Welch Favoring Water, Singapore, Currency ETFs

July 30, 2008

But manager of ETF portfolios remains skeptical about financials and most other segments of the stock market.


Anthony Welch isn't jumping on the rally in financial stocks that started after regulators clamped down on naked shorts in mid-July.

Even though trading has spiked on exchange-traded funds focusing on financials, the portfolio manager at Sarasota Capital Strategies remains skeptical. He points to the biggest and oldest in the group, the Financial Select Sector SPDR (AMEX: XLF). "It's now the second-highest ETF in terms of average daily trading volume," Welch said. "That's just amazing considering this is a fund that's still down almost 30% year-to-date."

The ETF technically still appears to be in a downtrend that began last July. "XLF broke below its 200-day moving average, which is a key long-term technical measure, and hasn't come anywhere near it since," Welch said.

The independent money manager and advisor to high net-worth and institutional investors would like to see XLF at least move above its 50-day moving average line. That's a key short-term metric that tracks price movements in the market.

Right now, shares of XLF are trading a few percentage points below that $22 level. "It stuck its head above that price several times in the past week," Welch said. "But it keeps meeting resistance and hasn't been able to break through."

If it shows more momentum, he says Sarasota Capital's managers might dip their toes into XLF. They dumped their last holdings in the sector on July 27, 2007. The firm's main holding in the area at the time was the Rydex S&P Equal Weight Financials (AMEX: RYF). They sold it at $49 per share and it's now trading around $30.

"We've sat out this whole rally," Welch said. "Nobody really knows what's going on inside these financial companies. So the fundamental question marks hanging over this sector are huge and our charting work shows the market's skepticism."

Still In The Black

But he's sticking with PowerShares Water Resources (AMEX: PHO). So far this year through Tuesday, it remained in the black. In the past 12-months, PHO has gained more than 3%. "It doesn't sound very exciting until you compare that to the S&P 500's 13% drop this year and nearly 12% fall in the past 12-months," Welch said.

The fundamentals are driving that outperformance, he adds. Demand for water treatment systems, technology related to water consumption along with a host of other components of PHO makes both short- and long-term prospects for the alternative energy fund strong, Welch says.

Another long-term holding he's planning to keep is the iShares MSCI Singapore Index (NYSE: EWS). It's down about 8% so far this year, but it has outperformed both broad U.S. as well as emerging markets as a whole. For example, iShares MSCI Emerging Markets Index (NYSE: EEM) has fallen almost 10.8% in 2008.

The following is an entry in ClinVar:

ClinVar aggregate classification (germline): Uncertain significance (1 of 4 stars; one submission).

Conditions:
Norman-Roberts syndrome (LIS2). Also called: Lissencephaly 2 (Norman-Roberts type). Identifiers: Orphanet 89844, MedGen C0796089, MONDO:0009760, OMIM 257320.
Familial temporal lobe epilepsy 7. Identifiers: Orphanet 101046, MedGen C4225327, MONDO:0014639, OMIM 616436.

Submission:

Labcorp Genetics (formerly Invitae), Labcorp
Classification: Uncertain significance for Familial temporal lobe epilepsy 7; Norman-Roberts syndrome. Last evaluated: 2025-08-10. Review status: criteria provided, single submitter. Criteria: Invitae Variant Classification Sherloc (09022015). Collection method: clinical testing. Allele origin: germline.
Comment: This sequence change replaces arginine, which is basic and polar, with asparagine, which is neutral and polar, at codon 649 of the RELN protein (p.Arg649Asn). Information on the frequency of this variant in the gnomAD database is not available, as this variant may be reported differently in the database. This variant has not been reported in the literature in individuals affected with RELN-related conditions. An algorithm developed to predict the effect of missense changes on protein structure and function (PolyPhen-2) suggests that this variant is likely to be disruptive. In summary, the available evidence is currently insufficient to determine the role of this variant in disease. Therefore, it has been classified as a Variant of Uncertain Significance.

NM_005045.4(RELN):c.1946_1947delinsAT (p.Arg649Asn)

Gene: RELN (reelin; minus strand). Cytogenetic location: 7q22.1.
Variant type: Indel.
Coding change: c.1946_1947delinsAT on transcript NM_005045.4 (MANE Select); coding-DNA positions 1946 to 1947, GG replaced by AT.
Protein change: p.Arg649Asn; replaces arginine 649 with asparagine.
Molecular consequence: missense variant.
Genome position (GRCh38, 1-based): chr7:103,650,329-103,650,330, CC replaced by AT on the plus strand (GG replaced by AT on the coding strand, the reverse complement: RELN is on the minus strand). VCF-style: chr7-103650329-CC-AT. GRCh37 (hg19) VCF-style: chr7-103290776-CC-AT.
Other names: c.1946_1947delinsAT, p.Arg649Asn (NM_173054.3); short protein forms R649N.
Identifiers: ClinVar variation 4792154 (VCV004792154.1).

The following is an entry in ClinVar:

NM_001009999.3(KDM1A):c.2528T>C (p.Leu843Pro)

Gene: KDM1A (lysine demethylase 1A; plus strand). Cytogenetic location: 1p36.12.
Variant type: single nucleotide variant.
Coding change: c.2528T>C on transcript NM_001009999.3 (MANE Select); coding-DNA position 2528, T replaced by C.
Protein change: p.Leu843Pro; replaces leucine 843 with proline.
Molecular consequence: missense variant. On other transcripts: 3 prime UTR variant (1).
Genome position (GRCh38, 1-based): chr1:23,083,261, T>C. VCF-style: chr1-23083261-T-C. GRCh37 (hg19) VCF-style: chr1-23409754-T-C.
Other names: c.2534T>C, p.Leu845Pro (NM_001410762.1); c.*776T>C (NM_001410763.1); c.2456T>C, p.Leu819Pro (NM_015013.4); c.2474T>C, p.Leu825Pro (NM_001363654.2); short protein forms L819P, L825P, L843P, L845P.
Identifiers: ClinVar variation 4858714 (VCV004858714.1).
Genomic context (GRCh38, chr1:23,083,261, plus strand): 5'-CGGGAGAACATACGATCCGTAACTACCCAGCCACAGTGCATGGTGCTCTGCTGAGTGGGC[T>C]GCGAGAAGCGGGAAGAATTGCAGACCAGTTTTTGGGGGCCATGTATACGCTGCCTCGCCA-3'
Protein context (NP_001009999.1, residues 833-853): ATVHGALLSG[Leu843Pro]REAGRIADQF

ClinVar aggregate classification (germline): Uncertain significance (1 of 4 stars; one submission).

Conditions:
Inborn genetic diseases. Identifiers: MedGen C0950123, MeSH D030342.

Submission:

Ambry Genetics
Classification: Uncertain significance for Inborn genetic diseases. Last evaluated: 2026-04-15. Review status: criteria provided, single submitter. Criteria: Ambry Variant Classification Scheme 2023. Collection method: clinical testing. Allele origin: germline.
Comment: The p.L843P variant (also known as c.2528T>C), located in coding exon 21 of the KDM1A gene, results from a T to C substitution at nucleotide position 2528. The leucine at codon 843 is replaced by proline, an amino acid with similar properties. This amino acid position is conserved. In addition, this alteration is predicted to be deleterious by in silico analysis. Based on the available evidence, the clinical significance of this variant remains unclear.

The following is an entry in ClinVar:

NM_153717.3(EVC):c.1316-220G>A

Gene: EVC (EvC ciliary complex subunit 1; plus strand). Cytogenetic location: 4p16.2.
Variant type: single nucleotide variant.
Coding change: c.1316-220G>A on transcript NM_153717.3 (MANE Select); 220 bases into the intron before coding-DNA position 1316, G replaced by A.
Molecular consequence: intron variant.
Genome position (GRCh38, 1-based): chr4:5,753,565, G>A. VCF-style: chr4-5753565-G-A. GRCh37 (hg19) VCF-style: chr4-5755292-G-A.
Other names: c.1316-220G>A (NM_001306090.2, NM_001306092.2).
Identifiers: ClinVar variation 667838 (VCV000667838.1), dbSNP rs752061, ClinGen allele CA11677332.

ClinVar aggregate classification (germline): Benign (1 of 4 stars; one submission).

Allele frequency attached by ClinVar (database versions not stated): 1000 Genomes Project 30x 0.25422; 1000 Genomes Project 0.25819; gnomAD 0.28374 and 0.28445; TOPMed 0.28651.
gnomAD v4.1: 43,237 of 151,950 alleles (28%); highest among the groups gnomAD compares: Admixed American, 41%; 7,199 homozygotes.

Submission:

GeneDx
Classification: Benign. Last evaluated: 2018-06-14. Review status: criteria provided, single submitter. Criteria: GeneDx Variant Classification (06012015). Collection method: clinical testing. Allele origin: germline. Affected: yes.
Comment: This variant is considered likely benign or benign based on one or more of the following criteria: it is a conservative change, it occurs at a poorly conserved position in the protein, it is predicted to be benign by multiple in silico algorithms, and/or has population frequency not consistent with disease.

"Singapore is right in the middle of the action in Asia's economic development," Welch said. "It's a safer way to play China's growth and we really like the country's highly educated employment force. And it has a much more stable banking system than most of the rest of Asia."

Sarasota Capital's managers moved into EWS at $13.02 per share on a technical breakout in early April. The firm's clients are down 3.5% on its shares now. It has a stop-loss order of just under $12 per share. "That was an uptrend we drew starting at March 17's bottom. This month on the 15th it set a higher low," Welch said. "So we drew a line between the two low points and if it breaches that line, then we'll probably look at getting out."

Now In The Red

He's also holding onto the PowerShares DB G10 Currency Harvest (AMEX: DBV). Welch started buying it as soon as the ETF launched in September 2006. It has returned nearly 2% in the past three months, although it recently has slid and now is negative for the year.

"It's an alternative asset strategy that's comprised of currencies from the top developed foreign markets in the world," Welch said. "So it's a great diversifier with no correlation to U.S. stock markets. And we consider it a separate asset class to foreign bonds as well."

Sarasota Capital has actually designed a model of all the different currency ETFs. "It's a system we've created to optimize trading currency ETFs in our portfolios," Welch said.

The models are showing renewed strength in the U.S. dollar as well as Mexico's peso. Welch says some other emerging markets currency funds are also looking attractive. He holds long positions in CurrencyShares Euro Trust (NYSE: FXE) and CurrencyShares Japanese Yen Trust (NYSE: FXY). "But both have been showing weakness lately and our signals are close to a sell on each," Welch said.

On his radar is the PowerShares DB U.S. Dollar Index Bullish (AMEX: UUP). "It has technically held support at about $22.10 per share and remained in a tight trading range since March. If UUP breaks above about $23.25, we'll probably go long on it," Welch said.

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